From Our 2010 Archives
Flying With Needles and Meds Can Raise Security Flags
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THURSDAY, April 22 (HealthDay News) -- Adjusting to the necessary, but seemingly ever-changing security rules when traveling can be tough for anyone, but for someone traveling with a bagful of needles and vials of insulin or someone who's had a hip or knee replaced, the journey can be fraught with extra worry.
But Ann Davis, a spokeswoman for the U.S. Transportation Security Administration (TSA), the agency responsible for ensuring the safety of the U.S. skies, says that travelers with chronic conditions need not be concerned.
Davis said that TSA officers are well-trained and familiar with the odd baggage or screening requirements that may come with certain medical conditions. What's most important, she noted, is that you let the screeners know what medical condition you have.
"We have screening procedures to make sure that everything and everyone is screened properly," Davis said. For example, she said, people with pacemakers or implanted cardiac defibrillators shouldn't go through the metal detectors, but if they notify the TSA officers, there are other ways for them to be screened.
Davis said that the TSA doesn't require a doctor's note verifying a medical condition, but that it doesn't hurt to have one. However, she said, it is recommended that people with pacemakers carry a pacemaker ID card that they can get from their doctors.
She also advised keeping drugs, particularly liquid medications, in the original packaging with the label that shows your name, if it's a prescription medication. But, she said, that's not a requirement, either.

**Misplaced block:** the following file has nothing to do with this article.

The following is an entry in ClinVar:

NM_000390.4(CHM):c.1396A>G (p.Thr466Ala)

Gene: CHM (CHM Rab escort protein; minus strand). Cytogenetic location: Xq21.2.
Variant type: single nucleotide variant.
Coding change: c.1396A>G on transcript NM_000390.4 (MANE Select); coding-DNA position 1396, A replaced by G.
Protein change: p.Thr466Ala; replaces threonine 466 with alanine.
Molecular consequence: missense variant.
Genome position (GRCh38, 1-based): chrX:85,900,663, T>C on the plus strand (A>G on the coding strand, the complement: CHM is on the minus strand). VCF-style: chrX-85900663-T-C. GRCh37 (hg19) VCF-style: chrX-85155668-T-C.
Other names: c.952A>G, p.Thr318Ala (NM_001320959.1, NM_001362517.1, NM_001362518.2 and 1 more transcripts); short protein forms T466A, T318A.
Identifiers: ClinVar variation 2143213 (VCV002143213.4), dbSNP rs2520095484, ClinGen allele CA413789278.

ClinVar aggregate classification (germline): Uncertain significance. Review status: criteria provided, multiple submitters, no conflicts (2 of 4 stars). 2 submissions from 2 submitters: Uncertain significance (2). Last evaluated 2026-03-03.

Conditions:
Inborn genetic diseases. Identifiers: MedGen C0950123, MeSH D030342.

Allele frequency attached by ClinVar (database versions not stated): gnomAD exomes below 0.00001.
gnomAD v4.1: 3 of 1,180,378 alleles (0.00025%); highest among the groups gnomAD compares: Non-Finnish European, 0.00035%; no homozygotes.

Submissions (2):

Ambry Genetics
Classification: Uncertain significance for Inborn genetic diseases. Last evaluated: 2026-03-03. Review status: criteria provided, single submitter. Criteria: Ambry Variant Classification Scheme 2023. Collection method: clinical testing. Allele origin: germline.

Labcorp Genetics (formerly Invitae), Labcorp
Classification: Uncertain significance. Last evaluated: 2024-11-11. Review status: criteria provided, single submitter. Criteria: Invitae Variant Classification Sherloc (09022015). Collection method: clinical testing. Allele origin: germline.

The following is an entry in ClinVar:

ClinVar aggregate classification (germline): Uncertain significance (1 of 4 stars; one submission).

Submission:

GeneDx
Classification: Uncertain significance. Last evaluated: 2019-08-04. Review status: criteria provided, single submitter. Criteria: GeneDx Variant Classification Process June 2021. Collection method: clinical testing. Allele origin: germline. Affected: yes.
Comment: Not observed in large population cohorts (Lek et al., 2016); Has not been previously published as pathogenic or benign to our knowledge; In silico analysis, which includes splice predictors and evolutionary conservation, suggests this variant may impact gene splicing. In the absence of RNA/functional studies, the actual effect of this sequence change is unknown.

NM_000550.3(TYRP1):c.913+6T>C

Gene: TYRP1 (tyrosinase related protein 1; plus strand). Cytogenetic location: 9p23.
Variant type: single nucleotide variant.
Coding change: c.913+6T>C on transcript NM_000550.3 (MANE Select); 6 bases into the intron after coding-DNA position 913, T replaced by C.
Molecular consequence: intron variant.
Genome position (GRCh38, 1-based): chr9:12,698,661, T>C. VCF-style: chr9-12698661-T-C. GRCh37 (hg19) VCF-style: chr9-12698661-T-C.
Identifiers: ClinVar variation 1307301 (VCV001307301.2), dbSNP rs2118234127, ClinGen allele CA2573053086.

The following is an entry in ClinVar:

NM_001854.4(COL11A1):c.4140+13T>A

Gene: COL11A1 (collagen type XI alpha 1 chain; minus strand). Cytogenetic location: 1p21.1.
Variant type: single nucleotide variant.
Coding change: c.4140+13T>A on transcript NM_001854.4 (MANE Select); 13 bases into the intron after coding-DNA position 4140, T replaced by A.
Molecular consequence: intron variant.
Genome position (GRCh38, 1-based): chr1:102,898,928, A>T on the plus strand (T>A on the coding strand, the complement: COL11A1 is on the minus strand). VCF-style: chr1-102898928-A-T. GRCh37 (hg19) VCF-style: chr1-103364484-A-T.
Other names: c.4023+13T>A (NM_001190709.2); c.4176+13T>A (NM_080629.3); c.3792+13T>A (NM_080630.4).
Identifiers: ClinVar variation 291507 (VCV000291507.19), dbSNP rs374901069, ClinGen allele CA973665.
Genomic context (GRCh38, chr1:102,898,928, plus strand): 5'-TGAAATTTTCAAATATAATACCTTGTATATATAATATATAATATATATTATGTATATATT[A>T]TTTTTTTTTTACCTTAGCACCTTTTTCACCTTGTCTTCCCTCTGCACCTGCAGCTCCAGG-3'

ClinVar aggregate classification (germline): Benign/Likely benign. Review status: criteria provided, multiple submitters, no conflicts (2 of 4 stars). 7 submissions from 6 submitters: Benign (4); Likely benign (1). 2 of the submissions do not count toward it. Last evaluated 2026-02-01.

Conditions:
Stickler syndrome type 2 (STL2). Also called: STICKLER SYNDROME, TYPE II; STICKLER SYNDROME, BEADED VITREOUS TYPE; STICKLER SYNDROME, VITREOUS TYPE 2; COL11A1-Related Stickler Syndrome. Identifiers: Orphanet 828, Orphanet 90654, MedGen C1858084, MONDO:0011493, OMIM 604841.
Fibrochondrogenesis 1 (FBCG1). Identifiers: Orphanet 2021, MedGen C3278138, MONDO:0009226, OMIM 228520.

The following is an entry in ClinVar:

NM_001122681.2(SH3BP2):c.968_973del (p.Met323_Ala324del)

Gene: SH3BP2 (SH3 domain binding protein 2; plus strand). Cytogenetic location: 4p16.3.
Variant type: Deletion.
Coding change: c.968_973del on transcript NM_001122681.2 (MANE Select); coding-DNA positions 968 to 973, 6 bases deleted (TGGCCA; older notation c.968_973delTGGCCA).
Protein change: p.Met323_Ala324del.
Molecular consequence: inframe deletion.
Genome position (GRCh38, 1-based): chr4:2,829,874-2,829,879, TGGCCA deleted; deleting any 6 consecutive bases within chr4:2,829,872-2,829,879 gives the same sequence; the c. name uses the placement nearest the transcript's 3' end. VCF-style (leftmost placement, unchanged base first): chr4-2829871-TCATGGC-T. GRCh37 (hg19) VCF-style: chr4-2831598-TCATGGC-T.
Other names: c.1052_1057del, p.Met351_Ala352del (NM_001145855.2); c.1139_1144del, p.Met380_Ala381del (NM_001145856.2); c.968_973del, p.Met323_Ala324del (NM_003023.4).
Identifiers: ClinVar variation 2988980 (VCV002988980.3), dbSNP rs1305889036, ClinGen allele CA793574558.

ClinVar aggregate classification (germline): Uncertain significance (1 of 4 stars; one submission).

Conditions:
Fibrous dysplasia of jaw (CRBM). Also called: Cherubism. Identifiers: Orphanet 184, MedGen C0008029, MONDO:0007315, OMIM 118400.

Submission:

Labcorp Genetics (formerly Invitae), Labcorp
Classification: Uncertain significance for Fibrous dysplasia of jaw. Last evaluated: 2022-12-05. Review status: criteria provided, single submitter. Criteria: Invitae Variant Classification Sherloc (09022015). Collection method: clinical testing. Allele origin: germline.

The TSA recently launched what it's calling "self-select" lanes, including one for families with small children and people with medical issues. Davis said that this is the lane people should definitely be in if they need to carry with them liquids, such as insulin, that are exempt from the regulations restricting the amount that can be taken onboard.
"Three or four years ago, insulin pumps and supplies might have been an issue at security, but these devices aren't so new anymore, and many more people are using them," said Dr. David Kendall, chief scientific and medical officer for the American Diabetes Association. "The biggest thing is for you to raise awareness that you have them in your bags."
One area that may still cause concern, though, is the operation of wireless insulin pumps or continuous glucose monitors onboard a plane. Though the devices are wireless, their transmission range is very short, probably just inches. But, Kendall said, the devices are new enough that the flight staff might not be familiar with them. In such cases, carrying a doctor's note explaining someone's need for the machine, or the operating manual that comes with the device, could be helpful.
"There's a need for education and raising of public awareness," Kendall said.
People who wear insulin pumps, prosthetic limbs, leg or body braces or orthopedic shoes do not have to remove them to go through screening. "Anything that would be a hardship for you to remove can stay," Davis said. "We have other methods of screening."
And though it's OK for people who've had joint replacement surgeries or cochlear [inner ear] implants to go through the metal detectors, Davis said that it's fine to ask security for a manual pat-down.
"It's important to know that our security officers are there to help," she said. "Be sure to let them know what the issues are and feel free to ask questions. If you're not satisfied, there are supervisors available at every checkpoint."
She said the TSA Web site has additional information about many specific medical conditions and disabilities, including how screening can be handled for that condition, or people can call the agency at 866-289-9673.
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SOURCES: Ann Davis, spokeswoman, U.S. Transportation Security Administration; David Kendall, M.D., chief scientific and medical officer, American Diabetes Association